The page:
India reports strong growth in outbound for 2014; edges China for first time

A new student mobility report finds that the number of Indian students going overseas was up sharply in 2014. This reverses a four-year trend of declining student numbers from India and, given the current scale and growth projections for Indian outbound, sets up in an interesting competitive dynamic among the world’s leading English-speaking destinations.

The report, Indian Students Mobility Research Report 2015: Latest Trends From India and Globally, draws on a range of international and host country data sources to conclude that total Indian outbound was just over 300,000 for 2014.

The report notes as well that roughly 85% of Indian students chose to study in five English-speaking countries – the US, UK, Australia, Canada, and New Zealand – and much of its analysis accordingly concentrates on trends among these key study destinations. The graph below demonstrates numbers for the aforementioned five destinations.

combined-indian-enrolment-in-the-us-uk-australia-canada-and-new-zealand-2005-2014
Combined Indian enrolment in the US, UK, Australia, Canada, and New Zealand, 2005 – 2014. Source: M.M Advisory Services

Another key finding is that the growth in Indian outbound to these top five destinations exceeded enrolment growth from China for the first time ever.

As the following chart reflects, Indian enrolment grew by 10.1% in 2014, as compared to 8% for China. “India is at the centre of action now, just as China has been for the past decade or so,” said Maria Mathai, the author of the report and director of M.M Advisory Services, a marketing and recruitment consultancy based in New Delhi.

year-over-year-growth-rate-in-outbound-mobility-to-the-us-uk-australia-canada-and-new-zealand-2011-2014
Year-over-year growth rate in outbound mobility to the US, UK, Australia, Canada, and New Zealand, 2011-2014. Source: M.M Advisory Services

Other sources suggest a higher growth rate for total Chinese outbound in 2014. Notable among these is the Chinese Ministry of Education, which pegs outbound growth for the country at 11.1% last year. M.M Advisory’s findings, however, are largely concerned with mobility to the top five destinations noted above (given the very high proportion of total Indian enrolment concentrated among them). And the report carries some important implications for international educators in those host countries.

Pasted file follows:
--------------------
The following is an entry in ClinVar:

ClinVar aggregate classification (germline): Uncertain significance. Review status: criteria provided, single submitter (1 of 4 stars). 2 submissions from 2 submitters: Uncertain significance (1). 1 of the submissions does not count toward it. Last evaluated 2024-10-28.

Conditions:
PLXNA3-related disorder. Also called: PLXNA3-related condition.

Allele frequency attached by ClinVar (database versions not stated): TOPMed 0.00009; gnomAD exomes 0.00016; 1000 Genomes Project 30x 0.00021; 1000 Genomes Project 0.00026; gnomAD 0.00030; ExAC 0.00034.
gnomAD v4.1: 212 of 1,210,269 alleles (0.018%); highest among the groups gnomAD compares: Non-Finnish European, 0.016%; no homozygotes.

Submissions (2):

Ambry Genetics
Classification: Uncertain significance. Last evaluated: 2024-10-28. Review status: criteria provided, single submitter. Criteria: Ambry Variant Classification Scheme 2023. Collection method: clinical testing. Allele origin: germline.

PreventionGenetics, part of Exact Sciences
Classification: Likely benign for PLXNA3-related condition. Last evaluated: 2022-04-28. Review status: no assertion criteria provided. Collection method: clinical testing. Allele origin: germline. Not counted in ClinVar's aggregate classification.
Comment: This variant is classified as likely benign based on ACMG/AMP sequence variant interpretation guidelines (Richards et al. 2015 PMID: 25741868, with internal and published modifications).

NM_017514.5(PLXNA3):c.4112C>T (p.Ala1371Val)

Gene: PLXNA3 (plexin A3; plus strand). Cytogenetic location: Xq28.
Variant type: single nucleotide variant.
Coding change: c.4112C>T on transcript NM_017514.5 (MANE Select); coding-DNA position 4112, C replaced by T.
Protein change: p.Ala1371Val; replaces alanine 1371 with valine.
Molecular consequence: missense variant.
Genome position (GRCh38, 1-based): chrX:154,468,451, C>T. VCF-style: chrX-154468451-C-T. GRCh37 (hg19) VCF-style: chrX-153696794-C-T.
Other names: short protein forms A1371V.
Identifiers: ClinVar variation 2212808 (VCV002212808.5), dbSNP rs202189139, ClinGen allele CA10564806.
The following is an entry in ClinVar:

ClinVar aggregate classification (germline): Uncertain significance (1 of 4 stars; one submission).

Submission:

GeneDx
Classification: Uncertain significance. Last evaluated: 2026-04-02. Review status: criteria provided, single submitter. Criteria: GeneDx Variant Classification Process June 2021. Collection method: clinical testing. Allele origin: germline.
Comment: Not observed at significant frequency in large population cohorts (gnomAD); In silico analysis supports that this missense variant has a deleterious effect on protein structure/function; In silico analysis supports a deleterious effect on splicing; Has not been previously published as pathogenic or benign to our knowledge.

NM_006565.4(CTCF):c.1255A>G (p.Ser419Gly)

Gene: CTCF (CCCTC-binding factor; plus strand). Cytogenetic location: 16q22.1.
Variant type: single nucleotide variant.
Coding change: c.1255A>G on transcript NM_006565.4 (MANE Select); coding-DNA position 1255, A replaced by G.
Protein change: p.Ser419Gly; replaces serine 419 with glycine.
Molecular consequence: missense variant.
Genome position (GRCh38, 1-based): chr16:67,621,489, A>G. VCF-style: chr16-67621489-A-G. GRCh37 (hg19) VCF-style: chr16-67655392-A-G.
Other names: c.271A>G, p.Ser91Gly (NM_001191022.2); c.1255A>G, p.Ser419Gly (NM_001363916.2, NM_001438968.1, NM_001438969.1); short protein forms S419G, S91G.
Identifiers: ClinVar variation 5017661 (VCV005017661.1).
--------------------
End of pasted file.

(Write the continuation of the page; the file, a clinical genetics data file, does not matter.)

Australia the big story but US still number one

Australia was especially hard hit as total Indian outbound numbers declined from 2009. After four consecutive years of falling Indian enrolment from 2010 to 2013 (and three of those with double-digit drops), Australia saw a 28% increase in Indian student numbers in 2014. Indeed, the growth in Indian enrolment has been an important driver of the broader recovery in Australia’s international enrolment over 2013 and 2014.

The report suggests that this recent growth has come largely at the expense of the UK (“With tighter work and immigration laws, UK is rapidly losing ground.”), but it also points to challenges for other destinations now that Indian demand is swinging back to Australia.

M.M Advisory believes that Australia is also drawing some student demand from the US, for example, but America nevertheless recorded strong growth in 2014 (a 6.1% increase in total Indian enrolment year-over-year). The US remains the number one destination for Indian students, and demand is particularly expanding at the graduate level.

As we have noted in earlier reports, for the second year in a row, US graduate schools increased their offers of admission to Indian students last year (25% more in 2013/14 following a 27% increase in 2012/13).